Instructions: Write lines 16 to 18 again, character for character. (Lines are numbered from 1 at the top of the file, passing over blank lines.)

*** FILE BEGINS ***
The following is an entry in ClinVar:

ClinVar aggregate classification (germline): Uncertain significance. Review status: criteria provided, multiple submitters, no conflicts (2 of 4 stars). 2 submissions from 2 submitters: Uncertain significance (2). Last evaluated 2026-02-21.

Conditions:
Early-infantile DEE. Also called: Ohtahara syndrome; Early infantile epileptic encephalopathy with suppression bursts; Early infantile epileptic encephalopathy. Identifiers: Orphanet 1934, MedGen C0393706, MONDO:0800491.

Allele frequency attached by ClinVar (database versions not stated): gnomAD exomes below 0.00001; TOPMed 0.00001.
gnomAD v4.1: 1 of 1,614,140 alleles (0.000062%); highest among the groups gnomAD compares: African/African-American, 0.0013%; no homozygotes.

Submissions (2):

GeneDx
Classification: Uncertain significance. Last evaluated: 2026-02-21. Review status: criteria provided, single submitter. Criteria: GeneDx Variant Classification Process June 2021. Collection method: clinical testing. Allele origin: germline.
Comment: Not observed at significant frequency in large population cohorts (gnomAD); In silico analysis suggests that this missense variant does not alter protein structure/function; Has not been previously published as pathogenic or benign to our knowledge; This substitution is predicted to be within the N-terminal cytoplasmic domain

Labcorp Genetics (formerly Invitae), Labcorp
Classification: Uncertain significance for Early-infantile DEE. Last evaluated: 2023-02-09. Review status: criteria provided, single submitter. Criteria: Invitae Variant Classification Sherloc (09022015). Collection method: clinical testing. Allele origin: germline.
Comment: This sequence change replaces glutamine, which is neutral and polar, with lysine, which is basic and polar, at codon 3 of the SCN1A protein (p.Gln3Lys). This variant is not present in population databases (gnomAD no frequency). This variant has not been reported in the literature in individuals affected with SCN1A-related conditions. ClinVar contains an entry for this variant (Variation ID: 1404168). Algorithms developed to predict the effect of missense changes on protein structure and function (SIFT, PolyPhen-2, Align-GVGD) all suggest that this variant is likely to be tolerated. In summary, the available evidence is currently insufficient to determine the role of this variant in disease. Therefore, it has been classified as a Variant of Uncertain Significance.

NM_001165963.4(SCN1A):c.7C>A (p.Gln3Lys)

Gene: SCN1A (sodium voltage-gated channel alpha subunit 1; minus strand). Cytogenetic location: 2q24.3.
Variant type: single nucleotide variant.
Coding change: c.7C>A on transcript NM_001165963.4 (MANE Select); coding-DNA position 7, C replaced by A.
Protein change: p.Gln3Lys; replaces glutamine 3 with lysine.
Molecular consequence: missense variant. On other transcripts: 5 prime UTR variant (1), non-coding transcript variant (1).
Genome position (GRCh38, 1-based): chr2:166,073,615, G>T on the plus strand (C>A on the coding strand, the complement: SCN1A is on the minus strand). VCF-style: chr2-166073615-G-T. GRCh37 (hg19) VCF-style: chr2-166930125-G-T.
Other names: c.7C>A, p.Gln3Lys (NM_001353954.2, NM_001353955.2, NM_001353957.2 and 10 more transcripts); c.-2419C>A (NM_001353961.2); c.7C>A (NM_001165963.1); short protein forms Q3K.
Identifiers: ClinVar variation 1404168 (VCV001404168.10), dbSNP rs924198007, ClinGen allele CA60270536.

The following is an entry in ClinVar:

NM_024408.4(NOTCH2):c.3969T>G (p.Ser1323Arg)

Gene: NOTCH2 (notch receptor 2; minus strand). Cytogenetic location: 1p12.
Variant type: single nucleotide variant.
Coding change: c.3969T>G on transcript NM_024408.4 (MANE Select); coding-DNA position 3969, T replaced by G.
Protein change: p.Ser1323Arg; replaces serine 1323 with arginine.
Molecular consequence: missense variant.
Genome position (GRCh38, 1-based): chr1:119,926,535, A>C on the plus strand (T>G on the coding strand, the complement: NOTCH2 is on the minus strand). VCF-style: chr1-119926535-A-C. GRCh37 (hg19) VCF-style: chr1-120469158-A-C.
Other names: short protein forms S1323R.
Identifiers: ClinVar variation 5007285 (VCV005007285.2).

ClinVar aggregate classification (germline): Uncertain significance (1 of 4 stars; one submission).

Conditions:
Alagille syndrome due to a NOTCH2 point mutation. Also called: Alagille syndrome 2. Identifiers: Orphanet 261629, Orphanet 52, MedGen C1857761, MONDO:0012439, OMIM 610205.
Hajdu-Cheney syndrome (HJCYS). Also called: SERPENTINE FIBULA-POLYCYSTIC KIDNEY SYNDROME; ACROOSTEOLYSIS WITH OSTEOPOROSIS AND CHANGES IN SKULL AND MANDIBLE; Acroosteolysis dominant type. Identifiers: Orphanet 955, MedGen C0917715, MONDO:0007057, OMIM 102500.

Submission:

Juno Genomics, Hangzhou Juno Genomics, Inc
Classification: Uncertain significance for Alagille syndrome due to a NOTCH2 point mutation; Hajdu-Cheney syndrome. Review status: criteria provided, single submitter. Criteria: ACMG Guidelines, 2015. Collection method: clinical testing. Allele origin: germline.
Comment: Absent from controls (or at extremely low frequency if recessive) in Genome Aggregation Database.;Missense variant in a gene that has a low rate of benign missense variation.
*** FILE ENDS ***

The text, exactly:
Variant type: single nucleotide variant.
Coding change: c.7C>A on transcript NM_001165963.4 (MANE Select); coding-DNA position 7, C replaced by A.
Protein change: p.Gln3Lys; replaces glutamine 3 with lysine.